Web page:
In the longer term, the Angolan Air Force is said to be looking to procure new training, fighter, and heavy transport aircraft, though the recent acquisition of new EMB -314s and ex-Peruvian EMB-312s may have taken some of the urgency out of the requirement to acquire a replacement for the L-39 Albatros jet trainer.
More pressing is Angola’s requirement for a new multi-role fighter. The country has already placed a further order of 12 second-hand ex- Indian Air Force Sukhoi Su-30MK fighter jets from Russian state arms exporter Rosoboronexport. The aircraft belong to the Irkut Corporation but are being stored at the 558th Aircraft Repair Plant at Baranovichi in Belarus, where they will be refurbished and upgraded with new communications, avionics, electronic warfare and armament systems before being delivered to Angola.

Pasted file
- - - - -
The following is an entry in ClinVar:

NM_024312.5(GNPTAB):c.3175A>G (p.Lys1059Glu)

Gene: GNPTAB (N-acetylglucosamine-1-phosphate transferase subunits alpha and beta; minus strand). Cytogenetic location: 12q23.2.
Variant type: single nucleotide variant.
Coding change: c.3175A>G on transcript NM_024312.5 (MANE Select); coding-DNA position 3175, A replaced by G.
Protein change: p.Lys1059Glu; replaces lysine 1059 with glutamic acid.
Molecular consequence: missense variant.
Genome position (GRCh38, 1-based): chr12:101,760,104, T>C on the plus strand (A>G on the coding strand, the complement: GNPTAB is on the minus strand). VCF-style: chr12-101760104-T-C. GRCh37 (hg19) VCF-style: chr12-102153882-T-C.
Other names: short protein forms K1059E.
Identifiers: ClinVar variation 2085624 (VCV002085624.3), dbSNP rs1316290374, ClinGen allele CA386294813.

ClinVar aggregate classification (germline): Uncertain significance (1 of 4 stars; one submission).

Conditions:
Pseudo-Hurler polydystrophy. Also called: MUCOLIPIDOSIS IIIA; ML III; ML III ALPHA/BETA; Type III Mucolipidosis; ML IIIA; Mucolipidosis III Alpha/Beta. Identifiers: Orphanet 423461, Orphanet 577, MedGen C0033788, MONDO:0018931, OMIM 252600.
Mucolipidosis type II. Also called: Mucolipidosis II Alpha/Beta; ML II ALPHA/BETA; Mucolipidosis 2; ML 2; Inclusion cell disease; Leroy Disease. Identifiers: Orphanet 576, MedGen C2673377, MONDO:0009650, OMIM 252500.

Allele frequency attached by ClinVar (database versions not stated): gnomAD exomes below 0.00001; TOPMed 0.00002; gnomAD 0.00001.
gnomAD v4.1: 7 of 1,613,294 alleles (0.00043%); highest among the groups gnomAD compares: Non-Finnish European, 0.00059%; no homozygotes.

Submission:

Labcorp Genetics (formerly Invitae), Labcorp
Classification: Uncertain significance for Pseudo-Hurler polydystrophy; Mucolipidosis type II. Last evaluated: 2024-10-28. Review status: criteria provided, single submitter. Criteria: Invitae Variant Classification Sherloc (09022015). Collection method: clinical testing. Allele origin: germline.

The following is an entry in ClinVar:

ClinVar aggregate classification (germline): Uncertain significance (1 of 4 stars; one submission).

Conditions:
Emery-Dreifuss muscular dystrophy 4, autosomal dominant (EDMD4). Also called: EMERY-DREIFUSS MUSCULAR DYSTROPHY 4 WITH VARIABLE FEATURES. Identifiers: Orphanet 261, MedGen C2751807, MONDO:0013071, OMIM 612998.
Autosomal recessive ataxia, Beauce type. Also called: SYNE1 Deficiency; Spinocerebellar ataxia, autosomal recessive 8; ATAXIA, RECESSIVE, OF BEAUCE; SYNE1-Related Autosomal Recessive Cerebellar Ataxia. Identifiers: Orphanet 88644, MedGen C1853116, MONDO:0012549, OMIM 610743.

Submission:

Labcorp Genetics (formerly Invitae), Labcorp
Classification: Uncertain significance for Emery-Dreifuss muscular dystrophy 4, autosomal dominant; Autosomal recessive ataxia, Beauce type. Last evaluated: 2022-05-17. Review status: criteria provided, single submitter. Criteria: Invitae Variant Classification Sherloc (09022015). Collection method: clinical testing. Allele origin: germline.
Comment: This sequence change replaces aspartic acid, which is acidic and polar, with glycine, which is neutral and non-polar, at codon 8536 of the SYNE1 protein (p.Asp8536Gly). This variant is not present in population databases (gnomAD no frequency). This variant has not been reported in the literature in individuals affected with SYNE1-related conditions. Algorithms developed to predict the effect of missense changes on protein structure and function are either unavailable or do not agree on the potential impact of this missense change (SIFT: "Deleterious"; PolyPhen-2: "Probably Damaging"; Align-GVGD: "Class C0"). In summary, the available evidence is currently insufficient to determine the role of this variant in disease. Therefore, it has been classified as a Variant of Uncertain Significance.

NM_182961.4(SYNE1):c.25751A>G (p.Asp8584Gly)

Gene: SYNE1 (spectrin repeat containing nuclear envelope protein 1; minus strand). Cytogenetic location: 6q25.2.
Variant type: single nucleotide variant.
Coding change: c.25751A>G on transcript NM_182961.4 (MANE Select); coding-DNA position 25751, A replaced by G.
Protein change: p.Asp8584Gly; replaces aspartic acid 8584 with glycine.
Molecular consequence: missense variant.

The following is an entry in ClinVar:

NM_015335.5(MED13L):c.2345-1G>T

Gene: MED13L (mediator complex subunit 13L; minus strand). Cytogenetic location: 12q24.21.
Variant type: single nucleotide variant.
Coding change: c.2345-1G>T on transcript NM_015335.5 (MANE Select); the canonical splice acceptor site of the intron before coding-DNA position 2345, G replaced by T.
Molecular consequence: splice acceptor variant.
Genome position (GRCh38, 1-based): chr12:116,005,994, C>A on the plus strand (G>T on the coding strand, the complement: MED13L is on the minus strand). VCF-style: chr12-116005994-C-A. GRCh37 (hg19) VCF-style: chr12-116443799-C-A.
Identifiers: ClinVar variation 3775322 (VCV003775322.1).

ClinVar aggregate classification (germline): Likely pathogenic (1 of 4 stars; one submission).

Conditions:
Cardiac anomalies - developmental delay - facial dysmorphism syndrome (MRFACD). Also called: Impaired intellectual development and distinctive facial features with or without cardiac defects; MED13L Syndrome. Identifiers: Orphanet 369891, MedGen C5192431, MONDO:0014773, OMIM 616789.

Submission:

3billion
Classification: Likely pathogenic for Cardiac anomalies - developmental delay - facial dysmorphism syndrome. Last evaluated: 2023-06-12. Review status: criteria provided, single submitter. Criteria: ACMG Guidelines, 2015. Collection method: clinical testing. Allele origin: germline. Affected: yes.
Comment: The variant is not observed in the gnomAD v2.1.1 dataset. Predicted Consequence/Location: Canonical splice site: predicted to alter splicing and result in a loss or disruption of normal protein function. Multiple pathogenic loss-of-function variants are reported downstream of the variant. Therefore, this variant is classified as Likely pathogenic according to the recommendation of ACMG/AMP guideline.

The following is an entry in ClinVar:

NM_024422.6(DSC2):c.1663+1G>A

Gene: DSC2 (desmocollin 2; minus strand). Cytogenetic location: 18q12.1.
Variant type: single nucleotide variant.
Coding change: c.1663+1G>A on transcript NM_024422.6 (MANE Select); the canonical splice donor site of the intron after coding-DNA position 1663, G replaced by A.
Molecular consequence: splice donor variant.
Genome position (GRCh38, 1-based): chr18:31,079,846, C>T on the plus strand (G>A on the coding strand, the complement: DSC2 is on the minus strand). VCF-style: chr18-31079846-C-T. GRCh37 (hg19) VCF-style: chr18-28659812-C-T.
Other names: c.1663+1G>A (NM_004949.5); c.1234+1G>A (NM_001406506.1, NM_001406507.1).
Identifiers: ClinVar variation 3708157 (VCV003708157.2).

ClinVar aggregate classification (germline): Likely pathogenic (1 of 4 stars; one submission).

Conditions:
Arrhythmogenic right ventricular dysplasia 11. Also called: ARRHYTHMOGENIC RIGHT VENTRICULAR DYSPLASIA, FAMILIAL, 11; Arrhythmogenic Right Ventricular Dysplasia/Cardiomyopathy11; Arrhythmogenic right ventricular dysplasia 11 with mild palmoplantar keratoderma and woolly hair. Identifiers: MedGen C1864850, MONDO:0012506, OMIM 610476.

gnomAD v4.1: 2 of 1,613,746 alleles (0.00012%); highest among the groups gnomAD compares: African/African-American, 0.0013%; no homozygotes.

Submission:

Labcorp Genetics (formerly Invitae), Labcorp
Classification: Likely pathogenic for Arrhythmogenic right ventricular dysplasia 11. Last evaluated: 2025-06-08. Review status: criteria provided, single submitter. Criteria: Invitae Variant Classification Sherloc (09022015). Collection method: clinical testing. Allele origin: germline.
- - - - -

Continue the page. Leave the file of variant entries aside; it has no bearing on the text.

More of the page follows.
Angola also has a requirement for a heavy-lift transport aircraft to replace its already retired Hercules and dwindling fleet of Antonov An-12 ‘Cub’ aircraft.
The two most likely candidates would seem to be the Embraer KC-390 and the advanced ‘J model’ of the Lockheed Martin C-130J Hercules.
Angola was one of two African countries (with South Africa) to send representatives to the roll- out of the new Embraer KC-390 heavy-lift transport aircraft at the company’s Gaviao Peixoto factory in Sao Paulo on October 21 2014.
With a maximum payload of 26tonnes, including 80 troops or 64 paratroopers, three Humvee-sized vehicles or a Sikorsky UH-60 Black Hawk utility helicopter, the KC-390 is also equipped to act as an air-to-air refuelling tanker, and has provision for an electro-optical/infrared (EO/IR) pod for secondary ISR and search-and- rescue (SAR) missions.
As well as offering a bigger payload than the C- 130J, the KC-390 also enjoys a higher operating altitude, and much faster speed.
The Angolan Air Force has also evaluated the C-130J Hercules and is believed to be analysing the results of its evaluations with a view to ordering one or other of the competing airlifters.